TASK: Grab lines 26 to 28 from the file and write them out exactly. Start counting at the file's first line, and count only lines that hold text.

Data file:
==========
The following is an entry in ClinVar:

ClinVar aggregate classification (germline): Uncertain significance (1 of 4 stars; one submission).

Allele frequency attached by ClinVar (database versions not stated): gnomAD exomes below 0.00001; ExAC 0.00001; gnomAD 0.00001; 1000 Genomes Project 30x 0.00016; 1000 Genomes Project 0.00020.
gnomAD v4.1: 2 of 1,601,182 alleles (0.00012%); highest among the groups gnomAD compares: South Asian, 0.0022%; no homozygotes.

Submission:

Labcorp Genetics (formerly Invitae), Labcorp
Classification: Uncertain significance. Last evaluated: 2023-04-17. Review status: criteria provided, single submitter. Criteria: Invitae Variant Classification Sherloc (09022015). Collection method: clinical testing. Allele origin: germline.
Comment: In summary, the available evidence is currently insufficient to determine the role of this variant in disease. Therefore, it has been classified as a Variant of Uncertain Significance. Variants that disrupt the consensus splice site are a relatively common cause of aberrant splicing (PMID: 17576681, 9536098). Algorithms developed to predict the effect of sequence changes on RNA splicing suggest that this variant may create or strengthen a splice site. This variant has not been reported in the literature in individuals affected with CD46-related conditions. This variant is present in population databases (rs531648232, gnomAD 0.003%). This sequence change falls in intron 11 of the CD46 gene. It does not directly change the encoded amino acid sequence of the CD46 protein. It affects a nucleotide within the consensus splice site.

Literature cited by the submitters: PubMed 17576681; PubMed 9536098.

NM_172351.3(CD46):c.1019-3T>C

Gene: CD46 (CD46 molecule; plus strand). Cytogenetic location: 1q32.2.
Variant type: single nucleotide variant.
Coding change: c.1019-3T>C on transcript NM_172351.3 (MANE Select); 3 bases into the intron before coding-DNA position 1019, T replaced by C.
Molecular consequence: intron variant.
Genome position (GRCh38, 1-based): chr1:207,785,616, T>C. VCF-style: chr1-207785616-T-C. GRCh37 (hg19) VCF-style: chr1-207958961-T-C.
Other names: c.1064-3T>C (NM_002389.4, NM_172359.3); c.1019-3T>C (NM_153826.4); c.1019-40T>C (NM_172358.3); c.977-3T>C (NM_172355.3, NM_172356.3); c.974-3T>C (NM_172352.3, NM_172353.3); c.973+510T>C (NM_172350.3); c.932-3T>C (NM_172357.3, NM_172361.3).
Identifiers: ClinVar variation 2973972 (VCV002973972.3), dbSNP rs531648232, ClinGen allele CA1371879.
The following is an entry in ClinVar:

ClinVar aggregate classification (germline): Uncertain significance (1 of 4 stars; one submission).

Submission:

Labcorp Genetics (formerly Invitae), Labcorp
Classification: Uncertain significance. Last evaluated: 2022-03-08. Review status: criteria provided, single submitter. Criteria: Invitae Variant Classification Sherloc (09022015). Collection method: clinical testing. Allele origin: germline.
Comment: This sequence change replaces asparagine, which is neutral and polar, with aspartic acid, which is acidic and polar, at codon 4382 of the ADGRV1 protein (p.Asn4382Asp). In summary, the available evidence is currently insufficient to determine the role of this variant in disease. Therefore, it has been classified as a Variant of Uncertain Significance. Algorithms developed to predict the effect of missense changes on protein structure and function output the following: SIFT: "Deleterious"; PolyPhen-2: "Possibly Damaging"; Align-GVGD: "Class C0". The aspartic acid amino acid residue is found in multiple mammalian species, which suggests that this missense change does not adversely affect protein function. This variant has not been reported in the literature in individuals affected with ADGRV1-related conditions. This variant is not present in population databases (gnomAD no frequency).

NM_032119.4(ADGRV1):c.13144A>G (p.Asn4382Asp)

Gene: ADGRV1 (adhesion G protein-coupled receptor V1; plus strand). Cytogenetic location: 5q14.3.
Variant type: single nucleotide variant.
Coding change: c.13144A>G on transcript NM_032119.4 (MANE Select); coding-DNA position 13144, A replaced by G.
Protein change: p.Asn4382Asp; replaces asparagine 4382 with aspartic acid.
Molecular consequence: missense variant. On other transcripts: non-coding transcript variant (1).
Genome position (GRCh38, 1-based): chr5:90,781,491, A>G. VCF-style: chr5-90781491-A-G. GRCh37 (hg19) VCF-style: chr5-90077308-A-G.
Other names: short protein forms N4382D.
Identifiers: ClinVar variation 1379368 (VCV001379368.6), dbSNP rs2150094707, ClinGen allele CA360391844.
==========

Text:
Variant type: single nucleotide variant.
Coding change: c.13144A>G on transcript NM_032119.4 (MANE Select); coding-DNA position 13144, A replaced by G.
Protein change: p.Asn4382Asp; replaces asparagine 4382 with aspartic acid.